Translation: Gee, I'm an arrogant old tird. My constipated old butt just got off the crapper, who was that guy in there tapping on my shoe, we can start the campaign now, is anyone else running for this thing?

"....he pledged fidelity to a series of conservative principles -- limited government, an aggressive foreign policy, lower taxes -- and promised a commitment to securing the borders and appointing conservative judges."

Translation: I have no ideas, no clue, I'm as brain-dead as Bush. HaHaHa. Guess what America, You're On Your Own (YOYO).

So there it is, the NOTHING platform of Fred Thompson, annointed by some as the best choice in the GOP field. Good grief.

Dud. Dud. Dud.

Posted by: 809212876 | October 9, 2007 3:17 PM | Report abuse

It seems that last week, the House of Representatives passed on of those meaningless resolutions that congress is inclined to pass every so often -- this time one in recognition of Ramadan. Inoffensive, right? Well, hundreds of members of congress thought so, but 41 Republicans and 1 Democrat decided register their protest by voting "present." Rep Tim Walberg argued:

'To offer respect for a major religion is one thing, but to offer respect for a major religion that has been behind the Islamic jihad, the radical jihad, that has sworn war upon the United States, its free allies and freedom in Iraq, is another thing'.

And I'm sure the people of Iraq really appreciate Rep. Walberg's thinking on this subject. No doubt the view that Islam is the enemy in Iraq is going to win us a ton of popular support. Oh well.

Posted by: the idiocy knows no bounds | October 9, 2007 3:13 PM | Report abuse

'What actually says a lot, proudtobeGOP, is that when the topic at hand is this evening's GOP debate, you STILL choose to criticize Dem's instead.'

Notice? That's all the wingers do. Attack, slime, smear. Rinse, repeat.

Posted by: Don | October 9, 2007 3:10 PM | Report abuse

Please use a different picture of Fred. His dentures are giving me nightmares.

Posted by: SWEET-ROTTEN | October 9, 2007 3:09 PM | Report abuse

Why the gop are hypocrite fascists and "liberals" are patriots. party over country is treason.

"With Democrats like Congressman Dan Lipinski, the Republicans don't even need to run a candidate.

There are some Democrats - Bush Democrats - who claim to represent us, but vote with Republicans on too many issues that matter.

Send a message to Congress: You're on notice. Regardless of political party, when Congress won't represent the will of the American people, then DFA members will fight to replace them with someone who will.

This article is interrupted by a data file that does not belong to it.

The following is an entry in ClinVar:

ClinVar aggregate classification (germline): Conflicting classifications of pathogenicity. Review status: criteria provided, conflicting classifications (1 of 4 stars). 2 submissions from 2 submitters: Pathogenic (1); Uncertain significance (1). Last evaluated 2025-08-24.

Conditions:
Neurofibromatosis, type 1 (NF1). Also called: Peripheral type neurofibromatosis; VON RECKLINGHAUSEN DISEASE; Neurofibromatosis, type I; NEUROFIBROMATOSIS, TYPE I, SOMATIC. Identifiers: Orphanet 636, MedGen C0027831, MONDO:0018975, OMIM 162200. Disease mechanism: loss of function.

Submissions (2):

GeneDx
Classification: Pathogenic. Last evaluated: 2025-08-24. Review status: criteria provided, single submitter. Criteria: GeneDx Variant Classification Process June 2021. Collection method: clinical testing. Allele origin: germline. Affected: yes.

This is one bright blue Democratic district where we can make a change; Mark Pera is the progressive in the primary. Support Mark with a contribution of $15 right now:

Congressman Lipinski is out of touch with his district. He can't stop himself from voting with the Bush party line to prevent life-saving stem cell research or give oil companies even higher profits. He's even voted five times to keep funding Bush's war and supports keeping troops in Iraq beyond 2010.

Posted by: rufus | October 9, 2007 2:55 PM | Report abuse

I believe most of the D candidates pledged not to campaign in any state not adhering to the party rules for the established order for the state caucus/ least before February 5.

What good is a "pledge" if you throw it aside when the chips are down. I don't blame the candidates, I blame the state D party leaders who know the rules but decided to go their own way.

The genius here is the GOP pushing the dates forward.... they knew the pitfall of the pledges would throw things in the D party into a turmoil. Rove behind-the-scenes strategy?

Posted by: Truth Hunter | October 9, 2007 2:54 PM | Report abuse

It's all about Fred. I'm feeling that it'll be tough for him. Plenty of gaffes.

Posted by: matt | October 9, 2007 2:54 PM | Report abuse

What actually says a lot, proudtobeGOP, is that when the topic at hand is this evening's GOP debate, you STILL choose to criticize Dem's instead.

Have you no opinion on Chris's observations about the significance of tonight's debate? Or is the Dem primary in Michigan that much more compelling?

Posted by: bsimon | October 9, 2007 2:52 PM | Report abuse

I would love it if Thompson would lash out at Ron Paul this time around, but I think McCain is next in line. So watch for McCain exploding and making a fool of himself in the process. Ron Paul wins again.

Posted by: brody | October 9, 2007 2:48 PM | Report abuse

blarg, The fact remains that your D Senator Levin and Democratic Party activist Debbie Dingell have been trying for years to break the dominance that Iowa and New Hampshire have in selecting presidential candidates, arguing that those two states aren't particularly representative of the nation's vast racial, ethnic and economic diversity.